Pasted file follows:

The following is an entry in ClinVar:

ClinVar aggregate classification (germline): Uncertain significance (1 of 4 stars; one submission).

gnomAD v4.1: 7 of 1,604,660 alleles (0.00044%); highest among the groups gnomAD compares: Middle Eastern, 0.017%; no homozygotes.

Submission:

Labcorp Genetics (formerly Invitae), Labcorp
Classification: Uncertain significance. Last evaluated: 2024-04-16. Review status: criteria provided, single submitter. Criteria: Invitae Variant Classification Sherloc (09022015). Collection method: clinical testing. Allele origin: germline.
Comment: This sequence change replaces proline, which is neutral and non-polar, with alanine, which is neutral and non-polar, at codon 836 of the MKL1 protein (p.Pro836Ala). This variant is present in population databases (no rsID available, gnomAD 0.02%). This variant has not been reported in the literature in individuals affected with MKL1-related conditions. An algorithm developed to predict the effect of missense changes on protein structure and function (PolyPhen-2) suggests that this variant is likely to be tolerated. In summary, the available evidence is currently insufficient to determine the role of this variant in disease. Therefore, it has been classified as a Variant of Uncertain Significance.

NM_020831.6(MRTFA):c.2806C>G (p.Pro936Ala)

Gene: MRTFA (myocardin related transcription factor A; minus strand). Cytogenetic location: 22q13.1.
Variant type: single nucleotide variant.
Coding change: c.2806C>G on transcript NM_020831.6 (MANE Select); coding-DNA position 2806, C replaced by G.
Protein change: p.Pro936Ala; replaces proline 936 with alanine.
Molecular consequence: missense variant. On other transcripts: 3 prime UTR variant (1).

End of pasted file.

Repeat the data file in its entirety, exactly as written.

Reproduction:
The following is an entry in ClinVar:

ClinVar aggregate classification (germline): Uncertain significance (1 of 4 stars; one submission).

gnomAD v4.1: 7 of 1,604,660 alleles (0.00044%); highest among the groups gnomAD compares: Middle Eastern, 0.017%; no homozygotes.

Submission:

Labcorp Genetics (formerly Invitae), Labcorp
Classification: Uncertain significance. Last evaluated: 2024-04-16. Review status: criteria provided, single submitter. Criteria: Invitae Variant Classification Sherloc (09022015). Collection method: clinical testing. Allele origin: germline.
Comment: This sequence change replaces proline, which is neutral and non-polar, with alanine, which is neutral and non-polar, at codon 836 of the MKL1 protein (p.Pro836Ala). This variant is present in population databases (no rsID available, gnomAD 0.02%). This variant has not been reported in the literature in individuals affected with MKL1-related conditions. An algorithm developed to predict the effect of missense changes on protein structure and function (PolyPhen-2) suggests that this variant is likely to be tolerated. In summary, the available evidence is currently insufficient to determine the role of this variant in disease. Therefore, it has been classified as a Variant of Uncertain Significance.

NM_020831.6(MRTFA):c.2806C>G (p.Pro936Ala)

Gene: MRTFA (myocardin related transcription factor A; minus strand). Cytogenetic location: 22q13.1.
Variant type: single nucleotide variant.
Coding change: c.2806C>G on transcript NM_020831.6 (MANE Select); coding-DNA position 2806, C replaced by G.
Protein change: p.Pro936Ala; replaces proline 936 with alanine.
Molecular consequence: missense variant. On other transcripts: 3 prime UTR variant (1).